Feb 28

 

cowan-t James Cowan, 2008

In the evening before each class, I write out my final lesson plan, the list of teaching points and excercises I want to cover the next day. But as I settle into life as a university lecturer, I’m learning classrooms are great places for improv.

Take today’s class, which focused on techniques for interviewing eyewitnesses. In the lesson plan, I plotted out a relatively simple activity to introduce the topic. I divided the class in two, keeping half of the students in the room and sending the others outside to relax for a couple of minutes in the bright morning sun. I then put on a little show for the students still in the room: sitting down and standing up repeatedly, balancing on one leg, moving furniture and dropping my notebook to the ground. When I finished, I called the other students back inside and told them to interview their compatriots about what just happened. The idea was to illustrate the unreliability of eyewitnesses and open a discussion about interviewing techniques.

All went according to plan, until I asked the reporters to share what they had learned.

“Share or show?” asked one of the students.

Share, I clarified, before realizing that showing might make more sense — and be funnier as well. And so, three of the reporters took a turn at the front of the class, doing their best to recreate my variety act. Even one of the eyewitnesses took the stage, but none of them came close to correctly portraying the sequence of events. Even the small variations were instructive. Some gently placed my notebook on the floor while others slammed it down with a vicious “thump.” Some sat down for just a second while others lingered for close to a minute. When the performaces were finished, we had an energetic discussion about the limitations of eyewitness accounts and how to overcome them, followed by a quick review of basic interviewing skills.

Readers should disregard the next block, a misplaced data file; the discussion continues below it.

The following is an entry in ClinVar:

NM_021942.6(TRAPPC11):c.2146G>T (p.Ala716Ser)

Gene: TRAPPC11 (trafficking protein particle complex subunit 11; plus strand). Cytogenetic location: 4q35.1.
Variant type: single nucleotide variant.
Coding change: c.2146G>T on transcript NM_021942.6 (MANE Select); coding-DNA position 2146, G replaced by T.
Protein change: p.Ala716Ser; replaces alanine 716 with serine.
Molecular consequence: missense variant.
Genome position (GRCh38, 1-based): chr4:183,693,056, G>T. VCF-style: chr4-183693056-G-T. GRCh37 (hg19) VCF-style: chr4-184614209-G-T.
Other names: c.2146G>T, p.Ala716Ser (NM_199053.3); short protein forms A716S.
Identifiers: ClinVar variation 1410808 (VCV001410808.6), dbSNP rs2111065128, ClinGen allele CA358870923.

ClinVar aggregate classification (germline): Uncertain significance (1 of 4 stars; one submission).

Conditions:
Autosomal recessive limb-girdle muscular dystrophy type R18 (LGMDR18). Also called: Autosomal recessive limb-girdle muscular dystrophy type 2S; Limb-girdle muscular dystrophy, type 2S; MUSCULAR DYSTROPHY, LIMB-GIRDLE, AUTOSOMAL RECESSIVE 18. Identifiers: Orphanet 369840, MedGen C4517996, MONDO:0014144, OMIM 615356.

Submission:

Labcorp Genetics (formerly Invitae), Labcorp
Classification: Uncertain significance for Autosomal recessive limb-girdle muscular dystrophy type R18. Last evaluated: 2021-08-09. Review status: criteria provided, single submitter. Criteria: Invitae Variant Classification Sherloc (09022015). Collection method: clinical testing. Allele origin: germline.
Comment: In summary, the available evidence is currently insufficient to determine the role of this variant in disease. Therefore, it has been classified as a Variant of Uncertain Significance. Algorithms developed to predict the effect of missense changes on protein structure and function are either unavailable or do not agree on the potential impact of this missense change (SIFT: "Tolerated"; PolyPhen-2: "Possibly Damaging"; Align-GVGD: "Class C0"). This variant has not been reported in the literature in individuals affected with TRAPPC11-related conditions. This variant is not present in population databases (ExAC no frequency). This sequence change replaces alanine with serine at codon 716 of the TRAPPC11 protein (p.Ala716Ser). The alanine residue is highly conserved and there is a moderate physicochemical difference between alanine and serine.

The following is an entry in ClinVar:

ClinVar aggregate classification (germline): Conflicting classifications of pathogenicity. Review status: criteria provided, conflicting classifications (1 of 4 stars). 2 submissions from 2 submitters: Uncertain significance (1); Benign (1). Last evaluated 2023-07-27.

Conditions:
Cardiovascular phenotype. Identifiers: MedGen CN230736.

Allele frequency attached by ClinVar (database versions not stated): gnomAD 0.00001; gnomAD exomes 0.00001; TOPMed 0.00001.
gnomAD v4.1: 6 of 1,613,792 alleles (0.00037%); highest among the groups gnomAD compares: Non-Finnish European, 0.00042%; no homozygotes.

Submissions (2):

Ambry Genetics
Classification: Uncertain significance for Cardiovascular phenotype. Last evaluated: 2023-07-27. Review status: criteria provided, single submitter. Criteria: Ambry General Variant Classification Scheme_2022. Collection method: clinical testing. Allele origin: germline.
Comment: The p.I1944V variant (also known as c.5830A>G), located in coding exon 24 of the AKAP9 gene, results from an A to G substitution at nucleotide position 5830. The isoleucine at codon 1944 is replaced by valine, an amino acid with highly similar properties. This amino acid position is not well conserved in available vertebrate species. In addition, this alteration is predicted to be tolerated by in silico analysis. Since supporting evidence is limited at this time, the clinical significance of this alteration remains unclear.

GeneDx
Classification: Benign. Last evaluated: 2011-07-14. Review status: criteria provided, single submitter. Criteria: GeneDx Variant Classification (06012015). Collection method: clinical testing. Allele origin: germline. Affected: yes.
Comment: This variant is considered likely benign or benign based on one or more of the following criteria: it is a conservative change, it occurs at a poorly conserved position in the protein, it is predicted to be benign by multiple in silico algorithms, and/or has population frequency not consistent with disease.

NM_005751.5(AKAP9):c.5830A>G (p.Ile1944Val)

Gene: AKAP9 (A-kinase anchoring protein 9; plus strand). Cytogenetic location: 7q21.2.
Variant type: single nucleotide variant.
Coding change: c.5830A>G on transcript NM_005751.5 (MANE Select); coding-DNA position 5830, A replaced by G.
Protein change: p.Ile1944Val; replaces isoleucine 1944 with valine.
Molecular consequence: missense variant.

The lesson proved instructive for both my students and myself. The slight change in my plan meant even the students who struggle with English could glean something from the class, thanks to the performances of their classmates.

Writing teachers often instruct their students to “show, don’t tell.” More and more, I’m learning it is advice for teachers to heed as well.


Feb 27

 
 

zandbergen-t Rebecca Zandbergen, 2008

I’ve taken the bus between Butare and Kigali a few times now. It’s a pleasant two hour ride along a curvy road. Aside from the occasional whimper from an impossibly well-behaved baby, it’s usually a quiet ride: passengers lean their heads on the seats next to theirs and sleep, they read day old newspapers or listen to talk radio played by the driver at a reasonable volume.

I spend a lot of time looking out the window: at the mud brick homes with terracotta roofs and wooden doors, all blending so easily into the hillside that they look like nature somehow built the homes itself; at the people walking purposefully along the sides of the road, many with whom I’m able to exchange a fleeting glance as we pass by; at the fields, the crops and the women who bend over at stab at the clumps of earth with their hoes. There’s a lot to look at. Unlike home, every stretch of this road is plodded by women wrapped in bright, colourful fabrics, by children with yellow plastic containers balanced on their heads and by men pushing bicycles loaded with stuffed burlap sacks. And unlike home, nearly every stitch of land along the way is cultivated.

I like the ride.

The other day I took a different bus, a big 70-seater, blue and white bus with the words the National University of Rwanda painted on the side. I rode the bus to and from Kigali with about 40 journalism students and a handful of lecturers. In this bus, the aisle becomes a spontaneous dance floor for the male students whose voices grow hoarse belting out well-known songs in Kinyarwanda, and whose hands must sting from clapping them together so hard to the beat in unison.

The born-again Christian girls sit in the seats and sing gospel songs in sweet voices. A male student joins the choir, perched on an armrest of a nearby seat and adds a rough harmony. Sometimes the bus suddenly veers off onto the side of the road to appease a student who has a hankering for a snack: cobs of corn roasted over a road-side charcoal grill.

The ride took a bit longer than usual, my ears were ringing and I had to pick the kernels of corn out of my teeth, but as always, the bus ride between Kigali and Butare was a pleasant one.


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